Frequently Asked Questions
Items of Interest for Members and Guests
What does an Attorney General do?
As the chief legal officer of the states, commonwealths and territories of the United States, the Attorneys General serve as counselors to their legislatures and state agencies and also as the "People's Lawyer" for all citizens. Originating in the mid-13th century in the office of England's "King's Attorney," the office had become, by the American Revolution, one of advisor to the Crown and to government agencies.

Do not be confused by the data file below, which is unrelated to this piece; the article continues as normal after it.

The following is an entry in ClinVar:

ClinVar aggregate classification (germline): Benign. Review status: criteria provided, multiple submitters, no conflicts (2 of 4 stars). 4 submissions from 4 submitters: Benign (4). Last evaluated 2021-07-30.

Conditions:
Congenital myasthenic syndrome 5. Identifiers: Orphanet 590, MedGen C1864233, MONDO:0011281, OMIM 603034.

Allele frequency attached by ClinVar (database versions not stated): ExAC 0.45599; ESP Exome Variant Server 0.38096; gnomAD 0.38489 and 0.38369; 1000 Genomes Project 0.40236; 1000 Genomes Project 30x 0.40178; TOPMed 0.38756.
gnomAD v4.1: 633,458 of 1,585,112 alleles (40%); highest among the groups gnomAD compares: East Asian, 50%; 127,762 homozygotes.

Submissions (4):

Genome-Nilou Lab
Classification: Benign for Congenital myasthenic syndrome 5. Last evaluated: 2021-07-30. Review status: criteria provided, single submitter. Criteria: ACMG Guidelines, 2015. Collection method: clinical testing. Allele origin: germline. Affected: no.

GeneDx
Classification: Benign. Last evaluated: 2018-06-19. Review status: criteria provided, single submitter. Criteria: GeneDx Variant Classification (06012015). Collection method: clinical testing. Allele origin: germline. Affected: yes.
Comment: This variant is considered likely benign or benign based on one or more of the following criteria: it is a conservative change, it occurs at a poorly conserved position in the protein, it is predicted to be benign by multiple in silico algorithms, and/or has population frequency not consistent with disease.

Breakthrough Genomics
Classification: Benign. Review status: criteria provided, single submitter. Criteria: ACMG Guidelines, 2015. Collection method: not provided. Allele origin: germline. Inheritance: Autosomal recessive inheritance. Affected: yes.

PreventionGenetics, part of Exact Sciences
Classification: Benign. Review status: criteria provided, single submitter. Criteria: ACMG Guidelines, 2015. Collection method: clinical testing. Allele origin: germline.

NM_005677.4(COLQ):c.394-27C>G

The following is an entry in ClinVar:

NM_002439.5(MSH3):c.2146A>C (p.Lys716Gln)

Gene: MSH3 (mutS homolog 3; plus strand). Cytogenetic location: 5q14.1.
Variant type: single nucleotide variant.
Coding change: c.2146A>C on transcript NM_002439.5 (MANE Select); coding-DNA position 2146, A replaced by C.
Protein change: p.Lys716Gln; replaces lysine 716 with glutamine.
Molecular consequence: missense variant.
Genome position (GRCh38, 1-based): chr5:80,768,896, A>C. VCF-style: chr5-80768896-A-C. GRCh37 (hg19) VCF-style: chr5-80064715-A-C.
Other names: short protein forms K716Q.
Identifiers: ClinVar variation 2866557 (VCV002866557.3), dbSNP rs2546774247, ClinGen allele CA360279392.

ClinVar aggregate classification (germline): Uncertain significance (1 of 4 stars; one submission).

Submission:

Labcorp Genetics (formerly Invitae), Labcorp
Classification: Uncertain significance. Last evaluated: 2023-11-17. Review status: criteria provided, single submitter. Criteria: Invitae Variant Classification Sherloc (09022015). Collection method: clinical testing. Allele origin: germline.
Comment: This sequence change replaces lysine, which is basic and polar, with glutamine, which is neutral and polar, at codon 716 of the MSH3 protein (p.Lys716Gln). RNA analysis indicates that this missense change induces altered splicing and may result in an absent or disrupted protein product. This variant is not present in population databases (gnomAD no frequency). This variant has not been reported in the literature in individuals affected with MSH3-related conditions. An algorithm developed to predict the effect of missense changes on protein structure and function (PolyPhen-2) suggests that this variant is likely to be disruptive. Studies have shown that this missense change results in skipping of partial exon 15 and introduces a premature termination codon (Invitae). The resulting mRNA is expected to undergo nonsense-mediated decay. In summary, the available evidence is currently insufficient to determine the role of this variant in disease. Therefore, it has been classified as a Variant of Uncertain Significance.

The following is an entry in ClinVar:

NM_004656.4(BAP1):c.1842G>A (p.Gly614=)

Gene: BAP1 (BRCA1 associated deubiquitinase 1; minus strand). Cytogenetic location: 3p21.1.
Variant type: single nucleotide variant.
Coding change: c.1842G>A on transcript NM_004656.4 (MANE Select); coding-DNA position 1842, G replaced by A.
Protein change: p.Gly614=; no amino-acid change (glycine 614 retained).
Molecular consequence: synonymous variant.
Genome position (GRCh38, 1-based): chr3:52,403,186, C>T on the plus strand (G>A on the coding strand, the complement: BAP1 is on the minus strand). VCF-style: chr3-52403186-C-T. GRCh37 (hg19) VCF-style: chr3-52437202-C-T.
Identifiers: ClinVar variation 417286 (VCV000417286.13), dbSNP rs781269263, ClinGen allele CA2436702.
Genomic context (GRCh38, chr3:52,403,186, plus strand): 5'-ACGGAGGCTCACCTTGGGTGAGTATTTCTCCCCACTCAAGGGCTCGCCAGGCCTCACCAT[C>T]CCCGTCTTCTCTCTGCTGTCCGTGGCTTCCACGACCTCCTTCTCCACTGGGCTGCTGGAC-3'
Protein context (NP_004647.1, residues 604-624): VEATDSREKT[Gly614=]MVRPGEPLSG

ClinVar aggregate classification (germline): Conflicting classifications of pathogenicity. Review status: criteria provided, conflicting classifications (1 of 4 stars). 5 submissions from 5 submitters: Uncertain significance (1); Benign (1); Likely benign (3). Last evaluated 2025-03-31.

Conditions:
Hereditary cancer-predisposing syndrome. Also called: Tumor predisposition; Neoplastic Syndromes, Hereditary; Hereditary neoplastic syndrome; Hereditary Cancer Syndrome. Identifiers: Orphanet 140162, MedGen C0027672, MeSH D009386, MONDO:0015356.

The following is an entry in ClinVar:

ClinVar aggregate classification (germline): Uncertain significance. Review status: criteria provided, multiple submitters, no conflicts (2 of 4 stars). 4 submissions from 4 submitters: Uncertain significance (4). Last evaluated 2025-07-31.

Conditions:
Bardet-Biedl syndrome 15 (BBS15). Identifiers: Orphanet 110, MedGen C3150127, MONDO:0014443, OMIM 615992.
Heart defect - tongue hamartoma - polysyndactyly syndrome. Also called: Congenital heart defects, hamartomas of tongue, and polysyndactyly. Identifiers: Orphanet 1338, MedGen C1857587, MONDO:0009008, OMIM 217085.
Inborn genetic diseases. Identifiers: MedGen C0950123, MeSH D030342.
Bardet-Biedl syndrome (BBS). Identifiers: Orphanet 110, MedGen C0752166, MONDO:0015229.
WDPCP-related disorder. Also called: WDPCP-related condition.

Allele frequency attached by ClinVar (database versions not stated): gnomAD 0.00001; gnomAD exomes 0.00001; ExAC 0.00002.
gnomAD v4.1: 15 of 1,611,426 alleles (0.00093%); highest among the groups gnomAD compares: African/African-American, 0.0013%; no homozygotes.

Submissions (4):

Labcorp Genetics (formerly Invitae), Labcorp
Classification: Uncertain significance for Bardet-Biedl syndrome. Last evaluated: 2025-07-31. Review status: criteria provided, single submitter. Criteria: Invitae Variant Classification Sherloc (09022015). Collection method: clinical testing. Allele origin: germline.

In the United States, as the individual states and territories developed their own procedures, common law, constitution state government agencies and legislatures, and as representatives of the public interest. While varying from one jurisdiction to the next due to statutory and constitutional mandates, typical powers of the Attorneys General include the authority to issue formal opinions to state agencies; act as public advocates in areas such as child enforcement, consumer protections, antitrust and utility regulation; propose legislation; enforce federal and state environmental laws; represent the state and state agencies before the state and federal courts; handle criminal appeals and serious statewide criminal prosecutions; institute civil suits on behalf of the state; represent the public's interests in charitable trust and solicitations; and operate victim compensation programs.